Thanks for visiting.

Architectural Metaphor for Small Business Success

If you’re a new small business owner looking for inspiration to drive you toward success, there is a powerful metaphor you should understand–an architectural metaphor.

This is also an analogy for achieving goals in general. This knowledge first came to me from watching an interview with Will Smith. Before I share his ideas with a YouTube video, I want to cover the key points myself so that you’ll go into the video with everything needed to not only understand it but see it from the right angles.

Just like the construction of a building, you go into a business with a big picture in mind. This big picture is your blueprint. It’s what an architect uses to begin his work of actually constructing the building. Without the blueprint, the building can’t exist. BUT, this big picture isn’t the key you want to know. In other words, you don’t actually build the building by just smacking it onto the surface of the earth. You build it one piece at a time. Even the blueprint is drawn one line at a time. Therefore, to make this our metaphor for business success, you want to see your business success as putting one brick at a time.

This is the key–one brick at a time. This is important because when all your attention is placed on one brick at a time, you’re less likely to make mistakes. You’ll still have your building or business success (the big picture) in the end by putting in one brick at a time. So why focus on the big picture and stress yourself out when you can zone in to one aspect of your business success until it’s done and then do the next thing.

So with this in mind watch this interview with Will Smith. See how this knowledge impacts the ease of reaching your small business success. Thank you!

How Vibrant Colors On Architecture Make Businesses Stand Out

vivid color on architecture

You’re driving down the road on an overcast day. Everything is gray and bleak. The road is dark. The sidewalks are plain and simple. The only vivid color you see for blocks is a red stop sign because all the houses are dun, pale yellow, boring shades of blue and white. Even the cars aren’t vivid, until you see that one bright yellow car that seems to catch your eye. Then you pass a house that’s painted bright purple and you notice it more than the others.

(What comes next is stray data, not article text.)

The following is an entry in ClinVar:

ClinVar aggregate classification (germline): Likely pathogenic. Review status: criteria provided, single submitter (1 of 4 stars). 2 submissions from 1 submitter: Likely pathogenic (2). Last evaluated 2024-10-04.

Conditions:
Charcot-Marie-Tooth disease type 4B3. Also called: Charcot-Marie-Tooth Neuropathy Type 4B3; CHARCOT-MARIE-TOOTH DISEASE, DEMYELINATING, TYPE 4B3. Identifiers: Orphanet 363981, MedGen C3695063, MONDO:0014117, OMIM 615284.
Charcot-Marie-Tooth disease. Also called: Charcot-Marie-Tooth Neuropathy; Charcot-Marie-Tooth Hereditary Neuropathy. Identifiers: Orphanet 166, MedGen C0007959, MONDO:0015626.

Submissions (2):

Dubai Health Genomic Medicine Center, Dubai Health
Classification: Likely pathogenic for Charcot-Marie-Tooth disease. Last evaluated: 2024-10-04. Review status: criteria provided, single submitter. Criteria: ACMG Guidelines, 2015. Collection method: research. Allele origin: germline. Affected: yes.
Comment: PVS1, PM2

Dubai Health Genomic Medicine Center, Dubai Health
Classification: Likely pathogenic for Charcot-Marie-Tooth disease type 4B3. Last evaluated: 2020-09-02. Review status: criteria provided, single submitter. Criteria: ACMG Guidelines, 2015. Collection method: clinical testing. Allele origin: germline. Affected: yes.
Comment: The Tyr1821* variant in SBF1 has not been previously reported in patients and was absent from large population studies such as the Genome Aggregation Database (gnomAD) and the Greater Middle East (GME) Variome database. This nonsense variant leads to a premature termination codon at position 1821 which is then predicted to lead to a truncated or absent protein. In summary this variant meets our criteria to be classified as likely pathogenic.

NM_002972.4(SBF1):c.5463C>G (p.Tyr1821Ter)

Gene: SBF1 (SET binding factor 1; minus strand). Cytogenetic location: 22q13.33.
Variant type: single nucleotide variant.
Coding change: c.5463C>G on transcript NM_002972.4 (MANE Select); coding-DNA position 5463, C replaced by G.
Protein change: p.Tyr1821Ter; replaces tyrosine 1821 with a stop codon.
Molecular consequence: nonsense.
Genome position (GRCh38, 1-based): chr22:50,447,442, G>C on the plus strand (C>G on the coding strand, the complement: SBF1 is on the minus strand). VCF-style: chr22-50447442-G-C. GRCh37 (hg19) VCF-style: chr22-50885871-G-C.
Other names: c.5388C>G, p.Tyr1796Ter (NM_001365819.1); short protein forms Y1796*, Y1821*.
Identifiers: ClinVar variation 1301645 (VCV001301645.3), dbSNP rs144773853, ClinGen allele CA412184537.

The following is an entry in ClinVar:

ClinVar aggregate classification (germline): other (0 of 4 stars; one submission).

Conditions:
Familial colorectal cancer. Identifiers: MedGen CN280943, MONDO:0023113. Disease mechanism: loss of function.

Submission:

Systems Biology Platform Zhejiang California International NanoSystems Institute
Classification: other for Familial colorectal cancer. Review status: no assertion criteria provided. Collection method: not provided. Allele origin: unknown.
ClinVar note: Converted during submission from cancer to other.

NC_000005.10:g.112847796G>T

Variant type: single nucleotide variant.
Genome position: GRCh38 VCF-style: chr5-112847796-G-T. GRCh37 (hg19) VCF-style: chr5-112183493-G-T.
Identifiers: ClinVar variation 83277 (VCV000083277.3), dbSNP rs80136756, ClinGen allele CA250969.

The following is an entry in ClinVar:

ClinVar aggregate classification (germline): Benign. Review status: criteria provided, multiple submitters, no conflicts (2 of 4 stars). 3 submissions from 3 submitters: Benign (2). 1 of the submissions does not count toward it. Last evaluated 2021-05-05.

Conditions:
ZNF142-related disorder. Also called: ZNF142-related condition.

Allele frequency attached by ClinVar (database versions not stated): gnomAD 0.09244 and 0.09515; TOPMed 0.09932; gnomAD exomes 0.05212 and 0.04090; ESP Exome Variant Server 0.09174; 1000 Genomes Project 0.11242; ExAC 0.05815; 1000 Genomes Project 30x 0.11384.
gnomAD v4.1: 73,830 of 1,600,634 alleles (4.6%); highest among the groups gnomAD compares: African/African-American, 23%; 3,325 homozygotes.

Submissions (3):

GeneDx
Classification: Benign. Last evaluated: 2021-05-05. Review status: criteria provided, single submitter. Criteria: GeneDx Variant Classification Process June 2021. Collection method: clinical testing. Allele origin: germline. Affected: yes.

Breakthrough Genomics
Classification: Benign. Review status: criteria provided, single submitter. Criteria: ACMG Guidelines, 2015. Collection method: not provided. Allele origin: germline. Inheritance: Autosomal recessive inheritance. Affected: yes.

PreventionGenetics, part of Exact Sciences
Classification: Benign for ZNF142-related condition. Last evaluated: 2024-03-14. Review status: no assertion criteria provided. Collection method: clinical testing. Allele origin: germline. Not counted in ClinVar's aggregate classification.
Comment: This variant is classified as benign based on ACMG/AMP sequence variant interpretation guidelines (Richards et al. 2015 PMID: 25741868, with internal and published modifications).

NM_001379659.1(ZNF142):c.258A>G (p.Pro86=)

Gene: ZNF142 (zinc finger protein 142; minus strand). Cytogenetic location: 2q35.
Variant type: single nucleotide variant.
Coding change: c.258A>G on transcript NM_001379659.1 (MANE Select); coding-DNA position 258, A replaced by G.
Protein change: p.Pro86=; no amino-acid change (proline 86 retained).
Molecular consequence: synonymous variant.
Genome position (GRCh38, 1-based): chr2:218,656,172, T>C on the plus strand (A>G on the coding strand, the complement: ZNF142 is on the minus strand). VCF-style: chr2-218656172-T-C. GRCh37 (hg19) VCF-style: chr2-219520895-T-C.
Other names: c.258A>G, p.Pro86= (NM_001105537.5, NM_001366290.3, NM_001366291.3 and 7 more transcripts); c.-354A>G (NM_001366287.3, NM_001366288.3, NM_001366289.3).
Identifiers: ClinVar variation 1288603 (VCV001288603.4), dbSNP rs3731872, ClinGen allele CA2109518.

Soon you’ll be out of the suburbs. You don’t think much of it but there’s not much to look at. You’re just paying attention to the road when–bam!–you notice that a once quaint and simple coffee shop on the corner has a new mural painted on it in stunning blues, pinks and reds. You slow down to study the mural, then notice a sign that says “Free cookie with purchase of coffee.”

Hmmm, you wonder, and your stomach does the same. It’s fairly early in the morning, about the time you usually get a coffee anyways, and so finding a parking space is easy. But then you remember you have a coupon for a free coffee at McDonald’s because you go there everyday punching out your “buy 10 get one free” card.

Before you decide to drive away from the little coffee shop, you catch a glimpse of the owner working at the till. He’s an old man, looks nice. Then you read a sign that says “Locally owned and operated.” Hmmm, your stomach rumbles again. “I want that free cookie!”

Three minutes later the cookie is in your stomach and you’re pulling out of the parking spot. Now you ask yourself would you have slowed down to read those signs on the business if that new mural hadn’t been painted there. You try to remember what the mural looked like, still not knowing what it was–some strange abstract design the old man could’ve done himself.

But you’ve been meaning to support more small local businesses after watching a meaningful Ted Talk the other week, and so you decide to go there again. A week later, after going there for your coffee five times, you notice the mural has changed, and the shop is now busier than you remember it being. A year passes by. Now the shop has been renovated and it has a big bright sign on the front that could compete with any McDonald’s. Three more years pass by, and the McDonald’s you used to go to closes down. This quaint old man who loves his murals buys the vacant property, and starts a new franchise…

This is the power of vivid colors on architecture. Use it well, my friends!